Hydrogen Panel: No “one size fits all” solution
Decarbonisation is the name of the game, for the refining and petrochemicals industry – refiners face an ever-growing demand to meet net-zero requirements. On the other hand of this challenge, refiners also have to contend with operating in a lower margin environment.
Gathered at the virtual Asian Refining Technology Conference, industry leaders discussed avenues available to the sector in light of these challenges, and navigating the twin challenges of decarbonisation costs and operating in a low-margin environment. The panel discussion was led by Neil Sebastian Dsouza, Principal Consultant (Energy Economics and Policy, Asia-Pacific and the Middle East), Argus Media.
Said Thangapandian Srinivasalu, Director on Board of Essar Oil, “There are two challenges here. On the demand side, mature markets have had a flat sort of fuel consumption for the last couple of years, and I think we have peaked, and the demand will start coming down. On the margin side of things, there has hardly been any major investment in the refining sector. So at least for the next four to five years, I see a good margin period because the balance matches when the demand comes down, and alternate fuels will reach the same level.
But the refineries have to start working towards transition today, because any major project takes anywhere from four to five years. If you’re looking at the hydrogen project or biodiesel project you’re got a period of anywhere from 36 to 48 months.”
Echoing Srinivasalu’s statement was Dominique Rouge, Vice President of Sales & Technology, Air Liquide Engineering & Construction.
“I think what’s important as an avenue to work on is on the demand side,” he said, “to be sure that we have the proper regulations and framework, but also the proper social acceptance and communication. One key point will be the flexibility of the solutions proposed, a portfolio of technologies for customers… It can be a mix of green hydrogen or carbon capture, carbon sequestration, electrification… This is something we can propose, to help customers find their way through this uncertain environment.”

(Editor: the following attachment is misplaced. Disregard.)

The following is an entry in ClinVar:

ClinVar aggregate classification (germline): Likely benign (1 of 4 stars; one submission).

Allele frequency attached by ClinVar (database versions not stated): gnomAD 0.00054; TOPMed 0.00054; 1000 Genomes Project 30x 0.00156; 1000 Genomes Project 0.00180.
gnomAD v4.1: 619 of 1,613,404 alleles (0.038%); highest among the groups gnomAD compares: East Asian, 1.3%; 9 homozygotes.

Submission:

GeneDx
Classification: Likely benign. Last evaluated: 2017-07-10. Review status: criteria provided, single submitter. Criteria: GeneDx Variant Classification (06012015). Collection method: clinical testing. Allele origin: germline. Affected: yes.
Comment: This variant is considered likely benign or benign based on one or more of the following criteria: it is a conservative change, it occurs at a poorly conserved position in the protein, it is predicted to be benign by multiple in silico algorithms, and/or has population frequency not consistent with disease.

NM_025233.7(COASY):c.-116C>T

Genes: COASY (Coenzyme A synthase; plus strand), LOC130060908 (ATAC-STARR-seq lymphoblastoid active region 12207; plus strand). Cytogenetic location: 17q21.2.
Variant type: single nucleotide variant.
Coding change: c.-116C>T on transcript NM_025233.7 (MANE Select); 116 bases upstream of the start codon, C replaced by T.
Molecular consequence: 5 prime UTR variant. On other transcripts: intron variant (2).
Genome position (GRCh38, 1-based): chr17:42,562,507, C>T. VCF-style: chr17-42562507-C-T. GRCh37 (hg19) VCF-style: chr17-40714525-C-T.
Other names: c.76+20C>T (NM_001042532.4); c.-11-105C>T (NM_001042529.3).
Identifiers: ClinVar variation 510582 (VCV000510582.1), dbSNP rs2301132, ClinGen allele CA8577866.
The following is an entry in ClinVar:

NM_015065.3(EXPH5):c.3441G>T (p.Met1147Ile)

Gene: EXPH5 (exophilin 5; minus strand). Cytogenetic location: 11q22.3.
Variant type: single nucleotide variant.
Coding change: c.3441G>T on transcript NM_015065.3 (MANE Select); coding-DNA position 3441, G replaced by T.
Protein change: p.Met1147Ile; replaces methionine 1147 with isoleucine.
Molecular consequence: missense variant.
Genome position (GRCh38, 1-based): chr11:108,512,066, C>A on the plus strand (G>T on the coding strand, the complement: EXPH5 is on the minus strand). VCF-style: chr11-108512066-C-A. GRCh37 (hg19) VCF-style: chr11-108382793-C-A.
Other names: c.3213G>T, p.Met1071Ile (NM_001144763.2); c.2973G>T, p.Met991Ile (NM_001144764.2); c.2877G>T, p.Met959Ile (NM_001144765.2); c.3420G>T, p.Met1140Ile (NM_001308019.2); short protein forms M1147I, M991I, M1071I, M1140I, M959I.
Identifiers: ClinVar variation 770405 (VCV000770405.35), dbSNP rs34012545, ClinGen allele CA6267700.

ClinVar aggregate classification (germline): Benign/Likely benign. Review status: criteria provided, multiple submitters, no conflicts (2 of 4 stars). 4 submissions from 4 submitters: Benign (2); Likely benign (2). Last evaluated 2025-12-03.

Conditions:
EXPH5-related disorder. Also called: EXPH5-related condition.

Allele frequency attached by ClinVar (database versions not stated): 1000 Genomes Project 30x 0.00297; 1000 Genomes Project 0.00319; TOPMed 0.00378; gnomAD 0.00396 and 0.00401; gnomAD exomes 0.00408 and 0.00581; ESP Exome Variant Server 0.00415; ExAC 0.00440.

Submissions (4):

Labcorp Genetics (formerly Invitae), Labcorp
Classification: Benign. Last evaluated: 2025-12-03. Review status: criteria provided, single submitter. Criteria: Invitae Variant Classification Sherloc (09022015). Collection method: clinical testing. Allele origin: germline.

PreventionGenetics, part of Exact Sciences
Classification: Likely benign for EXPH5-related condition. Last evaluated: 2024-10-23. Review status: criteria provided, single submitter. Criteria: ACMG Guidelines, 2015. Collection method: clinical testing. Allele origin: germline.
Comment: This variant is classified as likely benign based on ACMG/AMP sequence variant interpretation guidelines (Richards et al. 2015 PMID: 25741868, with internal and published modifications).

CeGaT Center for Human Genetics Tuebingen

However, solutions proposed for dealing with the challenge of balancing demand would likely have to differ depending on the time frame proposed, said Matt Pitcher, Senior Technology Manager – Hydrogen, Technip Energies. There could be a significant difference between five and 30 years, and looking at things from a macro lens would mean, ultimately, that refiners will need to diversify business models in order to adapt and survive, especially as fossil fuel demand could be expected to decline to nominal values.
“Obviously, you can move from fossil fuels to renewable fuels,” Pitcher shared. “I think ultimately you’re looking at a shift from the fossil fuel business to petrochemical feedstock, and a general focus, short to long term, is on carbon utilization – and so you’re looking at the possibility of diversifying business from fossil fuels. In the short term, though, I think you’re looking at the low-hanging fruit type of projects where you’re looking at efficiency, electrification, ways to increase complexity, versatility, the refinery in general.”
Currently, refineries are in the midst of this transition, and are looking at integration into the petrochemical space. But as Dsouza put it, there is no one size fits all solution. In transitioning to low carbon or hydrogen solutions, what are the ways around challenges that the industry will face?
That, Pitcher admitted, is challenging.
“We haven’t quite cracked the nut on how to fit green hydrogen into a refinery on the large scale yet, and scalability is certainly at play here,” he said. “Up until now, green hydrogen has been sort of engineered as a package solution, a containerized solution; and people often go straight from green hydrogen to electrolysis, and forget that green hydrogen is also from biomaterials as long as notably sourced. So if you’re looking at biofuel production, there are opportunities with the off gases or the byproducts of those units to take that bio source material, and convert that directly into hydrogen and reasonably interesting quantities. It’s easy to forget the green hydrogen doesn’t have to be electrolysis and there are opportunities elsewhere in that green space.”
But before the industry can transition to green, it has to take other issues into account – a carbon budget, for example. Blue hydrogen is a better fit at the moment, concluded Dsouza, and the industry will have need of the blue before it can transition to the green.
“We can see that blue hydrogen and CO2 capture technology has strong potential for improvement,” said Rouge. “We need to address the full portfolio, and there is no one solution that fits all scenarios. So it’s a lot of education, a lot of work, a lot of communication, and by different countries and societies. Of course, political support should be there. On the net zero trajectory, there has been an extensive communication of these plans done over the last few months, because it’s very recent history. And that has to be really clear for everybody and communicated extensively. That’s clearly a starting point. And I think we have a responsibility there.”
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